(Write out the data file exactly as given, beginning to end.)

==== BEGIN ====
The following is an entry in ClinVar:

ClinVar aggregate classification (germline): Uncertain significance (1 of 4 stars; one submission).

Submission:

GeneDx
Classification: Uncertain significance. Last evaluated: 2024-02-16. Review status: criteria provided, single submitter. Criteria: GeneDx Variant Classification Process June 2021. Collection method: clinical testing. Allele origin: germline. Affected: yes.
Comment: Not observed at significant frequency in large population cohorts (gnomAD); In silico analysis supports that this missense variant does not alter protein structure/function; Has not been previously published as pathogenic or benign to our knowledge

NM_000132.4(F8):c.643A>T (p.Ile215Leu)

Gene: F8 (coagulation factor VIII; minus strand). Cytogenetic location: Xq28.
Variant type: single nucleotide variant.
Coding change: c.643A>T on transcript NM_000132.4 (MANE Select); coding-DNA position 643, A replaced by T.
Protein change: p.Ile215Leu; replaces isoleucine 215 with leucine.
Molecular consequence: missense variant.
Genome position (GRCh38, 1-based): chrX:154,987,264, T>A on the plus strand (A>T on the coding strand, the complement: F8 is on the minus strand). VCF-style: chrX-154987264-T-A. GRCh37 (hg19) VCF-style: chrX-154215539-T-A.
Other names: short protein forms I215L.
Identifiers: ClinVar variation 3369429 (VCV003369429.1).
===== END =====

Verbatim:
The following is an entry in ClinVar:

ClinVar aggregate classification (germline): Uncertain significance (1 of 4 stars; one submission).

Submission:

GeneDx
Classification: Uncertain significance. Last evaluated: 2024-02-16. Review status: criteria provided, single submitter. Criteria: GeneDx Variant Classification Process June 2021. Collection method: clinical testing. Allele origin: germline. Affected: yes.
Comment: Not observed at significant frequency in large population cohorts (gnomAD); In silico analysis supports that this missense variant does not alter protein structure/function; Has not been previously published as pathogenic or benign to our knowledge

NM_000132.4(F8):c.643A>T (p.Ile215Leu)

Gene: F8 (coagulation factor VIII; minus strand). Cytogenetic location: Xq28.
Variant type: single nucleotide variant.
Coding change: c.643A>T on transcript NM_000132.4 (MANE Select); coding-DNA position 643, A replaced by T.
Protein change: p.Ile215Leu; replaces isoleucine 215 with leucine.
Molecular consequence: missense variant.
Genome position (GRCh38, 1-based): chrX:154,987,264, T>A on the plus strand (A>T on the coding strand, the complement: F8 is on the minus strand). VCF-style: chrX-154987264-T-A. GRCh37 (hg19) VCF-style: chrX-154215539-T-A.
Other names: short protein forms I215L.
Identifiers: ClinVar variation 3369429 (VCV003369429.1).